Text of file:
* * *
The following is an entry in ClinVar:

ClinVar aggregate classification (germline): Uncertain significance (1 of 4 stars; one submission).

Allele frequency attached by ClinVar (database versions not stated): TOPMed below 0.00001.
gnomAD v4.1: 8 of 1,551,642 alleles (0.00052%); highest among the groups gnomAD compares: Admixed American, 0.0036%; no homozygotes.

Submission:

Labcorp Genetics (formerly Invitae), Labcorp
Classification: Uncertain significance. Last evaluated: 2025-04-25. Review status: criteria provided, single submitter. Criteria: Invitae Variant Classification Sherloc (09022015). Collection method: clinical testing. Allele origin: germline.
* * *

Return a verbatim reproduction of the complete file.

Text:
The following is an entry in ClinVar:

ClinVar aggregate classification (germline): Uncertain significance (1 of 4 stars; one submission).

Allele frequency attached by ClinVar (database versions not stated): TOPMed below 0.00001.
gnomAD v4.1: 8 of 1,551,642 alleles (0.00052%); highest among the groups gnomAD compares: Admixed American, 0.0036%; no homozygotes.

Submission:

Labcorp Genetics (formerly Invitae), Labcorp
Classification: Uncertain significance. Last evaluated: 2025-04-25. Review status: criteria provided, single submitter. Criteria: Invitae Variant Classification Sherloc (09022015). Collection method: clinical testing. Allele origin: germline.